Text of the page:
Edward Drobyshevski

Edward Mikhailovich Drobyshevski (Russian: Дробышевский, Эдуард Михайлович) (1936-2012), was a Russian astro- and plasma physicist.

. . . Edward Drobyshevski . . .

E.M. Drobyshevski was born in 1936. In 1959 he graduated the Leningrad Polytechnical Institute as an engineer-researcher. He was a Candidate of Physico-Mathematical sciences in 1965 and Doctor of Physico-Mathematical sciences in 1982. His scientific/research career has been connected with the Ioffe Physical-Technical Institute of the Russian Academy of Sciences where his posts have been senior laboratory assistant (1959), junior scientist (1960), senior scientist (1979), leading scientist (1986), laboratory head (1991–2004) and major scientist (1993–gainward).

He has authored many theoretical and experimental studies on plasma physics, MHD, different branches of astrophysics (magnetic and binary stars, Solar System evolution, origin of asteroids and comets, astrobiology, dark matter, etc.), EM launch technology with industrial applications (for ~ 1 g projectiles, world record velocities achieved), and the like.

He has put forward several novel and at times provocative scientific paradigms. The areas studied include (1) generation of magnetic fields in celestial bodies by MHD processes without positive feedback—”semi-dynamo”; (2) close-binary Solar System cosmogony; (3) short-period comets and some other minor bodies as product of global explosions of electrolyzed massive icy envelopes of distant moon-like bodies; (4) origin of life due to magneto-electrochemical processes in the Galilean satellites’ ensemble; (5) daemon paradigm considering the dark matter objects to be electrically charged (Ze ≈ 10e) elementary Planckian black holes (m ≈ 2×10−5 g, rg ≈ 3×10−33 cm).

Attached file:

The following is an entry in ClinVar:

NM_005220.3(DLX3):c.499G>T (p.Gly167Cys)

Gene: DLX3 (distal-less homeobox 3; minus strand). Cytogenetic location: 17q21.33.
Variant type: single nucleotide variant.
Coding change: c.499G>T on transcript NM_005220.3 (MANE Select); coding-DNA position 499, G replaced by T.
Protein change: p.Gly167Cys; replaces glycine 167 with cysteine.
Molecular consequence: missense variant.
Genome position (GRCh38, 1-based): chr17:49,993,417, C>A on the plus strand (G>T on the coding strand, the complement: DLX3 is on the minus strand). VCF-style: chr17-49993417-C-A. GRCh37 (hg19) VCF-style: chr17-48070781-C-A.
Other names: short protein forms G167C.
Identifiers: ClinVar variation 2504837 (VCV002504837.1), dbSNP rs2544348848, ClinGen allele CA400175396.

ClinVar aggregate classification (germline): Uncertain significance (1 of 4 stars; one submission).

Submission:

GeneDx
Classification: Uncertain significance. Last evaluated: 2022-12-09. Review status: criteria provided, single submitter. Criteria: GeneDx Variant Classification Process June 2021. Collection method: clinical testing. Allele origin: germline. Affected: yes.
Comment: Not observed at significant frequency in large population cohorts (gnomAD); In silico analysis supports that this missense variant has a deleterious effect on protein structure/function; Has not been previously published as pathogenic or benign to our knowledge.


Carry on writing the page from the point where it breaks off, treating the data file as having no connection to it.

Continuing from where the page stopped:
He has more than 250 scientific publications, including about 120 in peer-reviewed journals, plus 3 inventions. He is a member of Hypervelocity Impact Society and European Astronomical Society. The In 1992, the International Astronomical Union named the Themistian asteroid 4009 Drobyshevskij after him, in honor of his original cosmogonical ideas and theories of the origin of the planets and the minor bodies of the Solar System. It also noted that he was also known for his research on the magnetic fields of the Sun and other stars.[1][2]

Some of his more controversial work has been noted in the popular press: His work on the Tunguska event has been noted in Popular Mechanics[3] and Ria Novosti [4][5] as well as in The British Interplanetary Society’s publication Spaceflight.[6] His work on Giant pieces of Jupiter’s satellites as a threat to life on earth has been documented in Pravda.[7]

. . . Edward Drobyshevski . . .

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. . . Edward Drobyshevski . . .

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